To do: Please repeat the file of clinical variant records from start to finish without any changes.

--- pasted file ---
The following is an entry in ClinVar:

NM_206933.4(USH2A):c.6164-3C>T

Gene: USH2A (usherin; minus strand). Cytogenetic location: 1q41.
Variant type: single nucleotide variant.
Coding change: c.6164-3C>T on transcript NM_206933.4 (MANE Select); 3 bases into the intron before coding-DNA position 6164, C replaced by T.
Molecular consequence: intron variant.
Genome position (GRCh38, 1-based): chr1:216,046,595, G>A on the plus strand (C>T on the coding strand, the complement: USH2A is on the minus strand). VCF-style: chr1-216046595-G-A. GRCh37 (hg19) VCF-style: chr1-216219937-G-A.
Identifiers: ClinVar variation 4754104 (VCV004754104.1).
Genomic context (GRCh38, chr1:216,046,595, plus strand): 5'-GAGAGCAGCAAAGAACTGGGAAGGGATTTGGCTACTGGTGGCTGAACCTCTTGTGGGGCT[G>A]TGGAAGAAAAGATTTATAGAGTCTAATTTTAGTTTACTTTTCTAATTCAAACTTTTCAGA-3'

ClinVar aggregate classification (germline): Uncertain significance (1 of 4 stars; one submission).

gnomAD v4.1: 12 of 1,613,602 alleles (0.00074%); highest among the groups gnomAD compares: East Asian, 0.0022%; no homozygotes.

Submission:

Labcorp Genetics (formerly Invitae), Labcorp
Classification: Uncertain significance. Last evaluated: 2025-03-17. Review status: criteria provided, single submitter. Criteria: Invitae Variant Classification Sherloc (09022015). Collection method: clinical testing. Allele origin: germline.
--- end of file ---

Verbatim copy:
The following is an entry in ClinVar:

NM_206933.4(USH2A):c.6164-3C>T

Gene: USH2A (usherin; minus strand). Cytogenetic location: 1q41.
Variant type: single nucleotide variant.
Coding change: c.6164-3C>T on transcript NM_206933.4 (MANE Select); 3 bases into the intron before coding-DNA position 6164, C replaced by T.
Molecular consequence: intron variant.
Genome position (GRCh38, 1-based): chr1:216,046,595, G>A on the plus strand (C>T on the coding strand, the complement: USH2A is on the minus strand). VCF-style: chr1-216046595-G-A. GRCh37 (hg19) VCF-style: chr1-216219937-G-A.
Identifiers: ClinVar variation 4754104 (VCV004754104.1).
Genomic context (GRCh38, chr1:216,046,595, plus strand): 5'-GAGAGCAGCAAAGAACTGGGAAGGGATTTGGCTACTGGTGGCTGAACCTCTTGTGGGGCT[G>A]TGGAAGAAAAGATTTATAGAGTCTAATTTTAGTTTACTTTTCTAATTCAAACTTTTCAGA-3'

ClinVar aggregate classification (germline): Uncertain significance (1 of 4 stars; one submission).

gnomAD v4.1: 12 of 1,613,602 alleles (0.00074%); highest among the groups gnomAD compares: East Asian, 0.0022%; no homozygotes.

Submission:

Labcorp Genetics (formerly Invitae), Labcorp
Classification: Uncertain significance. Last evaluated: 2025-03-17. Review status: criteria provided, single submitter. Criteria: Invitae Variant Classification Sherloc (09022015). Collection method: clinical testing. Allele origin: germline.